The ex-wife in January 2005 sought to have Bradley removed from the case because of her relationship with Bednall and contacts with his son, in particular, who was then 16. Michael J. Finn, the attorney serving as a guardian ad litem for Bednall’s son, supported that request, saying in an affidavit that Bradley was close enough to the son to have exchanged Christmas gifts with him.
“The extent of her friendship (with Bednall) and the involvement of her relationship with the children vis-à-vis the ‘friendship’ would ethically preclude her ability to be advocate counsel for Mr. Bednall in this matter,” Finn wrote.
Bradley responded with her January 2005 affidavit in which she said she had known Bednall for more than four years, going back to a time when Bradley was still married and Bednall was not.
Bradley and her husband, Gordon Bradley, jointly filed for divorce in April 2004, and it was finalized in October 2004. Kelly and Gordon Bradley both said Thursday the couple were living in separate residences at the time of her relationship with Bednall.
Bradley said in her affidavit that she saw no conflict of interest in taking the case. Still, Bradley said, she raised that possibility with Bednall, who waived any potential conflict. She said she saw Bednall’s son at school events, at social occasions and on Christmas Eve in 2004, but never discussed placement issues with the boy.
“(The ex-wife’s) motion is brought merely for the purpose of embarrassing Ms. Bradley, harassing (Bednall), and obtaining a delay in the trial,” Bradley’s attorney at the time, Randal N. Arnold, wrote in a filing.
Bohren rejected the attempt to remove Bradley, but did not go along with her request that the other side pay her costs for hiring Arnold to defend her right to remain on the case. Bohren’s written order had no commentary.
On Feb. 16, 2005, nine days after Bohren’s order, Bednall and his ex-wife told the court that they had reached an agreement to resolve their differences in the placement case.
‘A closed question’
Supreme Court justices enforce Wisconsin’s attorney code of conduct, which says that lawyers cannot start a sexual relationship with an existing client but may represent a client if a sexual relationship already existed. Bradley’s affidavit describes the relationship as having been “romantic” at one time, and dating “on a nonexclusive basis” by the time of the custody case. Bradley’s lawyer could not say whether the relationship had ever been sexual.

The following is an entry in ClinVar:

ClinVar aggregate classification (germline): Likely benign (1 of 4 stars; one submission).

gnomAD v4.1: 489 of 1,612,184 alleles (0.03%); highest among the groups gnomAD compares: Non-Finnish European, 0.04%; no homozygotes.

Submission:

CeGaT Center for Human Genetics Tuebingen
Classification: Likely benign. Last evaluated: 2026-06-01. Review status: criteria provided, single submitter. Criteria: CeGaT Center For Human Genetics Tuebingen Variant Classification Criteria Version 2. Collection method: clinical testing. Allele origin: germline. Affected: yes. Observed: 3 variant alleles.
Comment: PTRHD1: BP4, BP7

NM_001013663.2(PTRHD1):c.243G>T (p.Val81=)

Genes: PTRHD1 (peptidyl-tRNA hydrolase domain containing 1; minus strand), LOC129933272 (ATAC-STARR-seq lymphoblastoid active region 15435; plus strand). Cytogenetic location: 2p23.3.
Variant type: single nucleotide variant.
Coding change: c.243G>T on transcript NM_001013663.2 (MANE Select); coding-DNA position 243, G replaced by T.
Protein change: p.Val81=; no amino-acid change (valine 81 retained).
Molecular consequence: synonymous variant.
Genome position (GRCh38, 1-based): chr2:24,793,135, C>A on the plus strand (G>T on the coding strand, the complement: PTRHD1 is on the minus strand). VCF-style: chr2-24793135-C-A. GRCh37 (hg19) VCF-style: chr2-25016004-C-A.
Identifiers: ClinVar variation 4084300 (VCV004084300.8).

He stressed Thursday there was no ethical violation.
“This is a closed question. A court has looked at it,” Kelly said. “It is not in dispute.”
Stephen Gillers, an expert on legal ethics at New York University School of Law, said lawyers can represent someone with whom they have a romantic relationship as long as it began before they had an attorney-client relationship.
“If the intimate relationship predates the professional one, there is no ethical prohibition,” Gillers said by email. “…A conscientious lawyer, knowing the risks when your client is also your lover, nevertheless could choose to accept the representation.”
Keith Swisher, an Arizona attorney who focuses on legal ethics issues, said it is a concern when attorneys represent people who are close to them because of the risk that they can’t give the best, disinterested advice to their clients. Representing a family member or someone close can be permissible, but it may not be wise, he said.
“It was troubling,” Swisher said after reviewing the legal filings in the case. “Some lawyers wouldn’t have gone forward with the representation….That would just be too close for comfort for a lot of lawyers, especially with that type of law.”
“She brought into the case baggage that another lawyer wouldn’t have had.”
In most other states and in the model ethics rules of the American Bar Association, the professional conduct rules for attorneys regarding sexual relationships with clients are similar to those in Wisconsin. Some states caution that such relationships can endanger attorney-client privilege if a judge decides that their exchanges represent conversations between romantic partners.
Walker appointed Bradley to the Supreme Court to replace Justice N. Patrick Crooks, who died in September. Before that, Walker appointed Bradley to the Milwaukee County Circuit Court in 2012 and the District 1 Court of Appeals in May 2015.